Maintenance and Cleaning Instructions

Maintaining your stove involves routine tasks to ensure it operates efficiently and safely. For example, the ashtray must be cleaned at least once daily to prevent overflow and potential fire hazards (I've burned a few holes in my floor because of this). 

For the chimney cap, a regular check every couple of days is necessary; bang it out to clear any blockages, ensuring optimal airflow. Always wait for the stove to cool down before handling the chimney pipe for cleaning, although I often use fireproof gloves to adjust the pipe even when it's hot — don't do what I do.

For long-term care I suggest you avoid running the stove at high heat constantly; a "medium" setting will suffice, especially in larger tents like the Pomoly Circle 6. While I haven't encountered any issues yet, keep an eye on the rivets and other parts. Pomoly includes spare parts with their stoves, which usually means something will need to be replaced.

Pros and Cons Summary

I suppose that this list being so small is a good thing as there's not much to say beyond the fact that this stove provides warmth and it does so conveniently. 


  • Efficiency and Design: The Dweller Max 3 has a lot of options for airflow making it burn even wet wood with ease

  • Glass Windows: Having 3 windows to see the action in the stove leaves the guesswork out of when to add wood and adds a nice ambiance to the tent.

  • Packability: The stove pipes and accessories all fit either in the stove or the included bag making this an easy package to transport.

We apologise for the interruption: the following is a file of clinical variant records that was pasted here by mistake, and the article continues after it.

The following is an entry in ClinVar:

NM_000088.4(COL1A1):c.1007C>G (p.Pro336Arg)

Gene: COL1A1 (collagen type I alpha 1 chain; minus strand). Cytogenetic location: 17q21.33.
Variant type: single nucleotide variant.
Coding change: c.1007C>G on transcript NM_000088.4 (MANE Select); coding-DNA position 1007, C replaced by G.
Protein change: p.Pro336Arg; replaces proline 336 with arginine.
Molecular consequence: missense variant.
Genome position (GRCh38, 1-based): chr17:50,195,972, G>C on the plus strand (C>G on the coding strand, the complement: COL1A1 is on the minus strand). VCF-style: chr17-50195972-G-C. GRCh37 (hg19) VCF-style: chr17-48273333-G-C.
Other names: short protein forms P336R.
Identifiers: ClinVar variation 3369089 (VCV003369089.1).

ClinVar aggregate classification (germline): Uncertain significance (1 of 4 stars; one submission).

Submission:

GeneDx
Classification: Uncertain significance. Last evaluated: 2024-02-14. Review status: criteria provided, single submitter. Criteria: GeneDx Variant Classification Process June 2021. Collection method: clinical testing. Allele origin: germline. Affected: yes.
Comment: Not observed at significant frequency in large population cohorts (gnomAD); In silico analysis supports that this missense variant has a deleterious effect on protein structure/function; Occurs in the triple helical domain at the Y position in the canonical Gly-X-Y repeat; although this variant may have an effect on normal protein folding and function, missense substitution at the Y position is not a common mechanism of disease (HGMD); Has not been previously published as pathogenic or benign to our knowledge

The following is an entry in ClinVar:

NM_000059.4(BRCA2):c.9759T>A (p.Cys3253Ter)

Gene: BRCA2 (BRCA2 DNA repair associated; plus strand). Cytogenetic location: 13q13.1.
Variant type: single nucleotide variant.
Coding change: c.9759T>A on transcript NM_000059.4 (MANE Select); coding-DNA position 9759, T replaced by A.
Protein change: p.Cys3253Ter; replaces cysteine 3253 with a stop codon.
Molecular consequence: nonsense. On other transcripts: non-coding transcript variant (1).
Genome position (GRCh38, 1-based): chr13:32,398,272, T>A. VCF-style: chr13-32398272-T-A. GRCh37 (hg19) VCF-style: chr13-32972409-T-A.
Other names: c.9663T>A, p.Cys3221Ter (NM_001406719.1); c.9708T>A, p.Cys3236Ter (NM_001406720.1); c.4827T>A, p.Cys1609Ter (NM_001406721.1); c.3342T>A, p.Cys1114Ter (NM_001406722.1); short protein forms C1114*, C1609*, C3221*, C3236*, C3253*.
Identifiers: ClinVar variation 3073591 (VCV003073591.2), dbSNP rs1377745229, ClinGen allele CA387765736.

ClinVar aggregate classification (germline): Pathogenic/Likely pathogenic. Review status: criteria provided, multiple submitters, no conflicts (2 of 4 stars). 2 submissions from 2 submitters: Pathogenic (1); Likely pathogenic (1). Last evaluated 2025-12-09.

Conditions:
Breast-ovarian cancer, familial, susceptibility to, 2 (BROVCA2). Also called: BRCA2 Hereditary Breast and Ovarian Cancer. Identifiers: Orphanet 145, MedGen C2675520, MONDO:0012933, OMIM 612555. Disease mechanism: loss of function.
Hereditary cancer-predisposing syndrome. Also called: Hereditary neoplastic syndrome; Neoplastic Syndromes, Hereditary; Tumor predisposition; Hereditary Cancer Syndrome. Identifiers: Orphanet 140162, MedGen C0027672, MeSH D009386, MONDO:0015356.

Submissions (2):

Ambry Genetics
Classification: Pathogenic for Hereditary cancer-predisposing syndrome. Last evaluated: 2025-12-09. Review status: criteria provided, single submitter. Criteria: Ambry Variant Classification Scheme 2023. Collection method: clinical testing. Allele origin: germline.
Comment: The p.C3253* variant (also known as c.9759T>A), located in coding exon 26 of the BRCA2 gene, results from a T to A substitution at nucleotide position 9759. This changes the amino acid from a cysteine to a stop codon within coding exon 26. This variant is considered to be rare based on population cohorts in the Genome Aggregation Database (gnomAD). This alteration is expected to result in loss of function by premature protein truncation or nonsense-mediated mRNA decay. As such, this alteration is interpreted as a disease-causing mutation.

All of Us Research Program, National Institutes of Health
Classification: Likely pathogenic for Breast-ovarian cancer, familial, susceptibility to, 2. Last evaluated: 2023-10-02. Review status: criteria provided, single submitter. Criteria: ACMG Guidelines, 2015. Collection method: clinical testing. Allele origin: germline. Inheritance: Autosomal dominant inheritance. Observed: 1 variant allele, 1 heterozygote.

• Creosote: Frequent creosote buildup on the side glass requires regular cleaning, which can be a hassle.

  • Bottom tray: If chunky or small embers fall while the ashtray is not in place there is a chance it can become hard to put the tray back in


The only stove that comes to mind in comparison is the Winnerwell Woodlander Medium Tent Stove. This is because it uses the same thick steel 304 stainless that the Dweller Max 3 uses. In this case, the Pomoly stove stands out for its efficient air curtain feature, larger fire box, and multiple venting options.

Final Thoughts and Recommendation

In conclusion, the Pomoly Dweller Max 3 tent stove offers an excellent value proposition for those in need of reliable, efficient warmth in outdoor environments. With its interesting design, ease of use, and efficient fuel consumption, the stove justifies its CAD 760 price for those prioritizing warmth and durability in their camping gear. 

I would say that while this stove is not suited for lightweight expeditions such as hiking or canoe camping due to its size and weight, it is an ideal choice for sled and truck camping. Both solo adventurers and group campers will find the Dweller Max 3 a worthy addition to their outdoor equipment collection.

An image of the Dweller Max 3 in a tent with strong shadows.
The Pomoly Dweller Max 3 has become my favourite basecamp stove.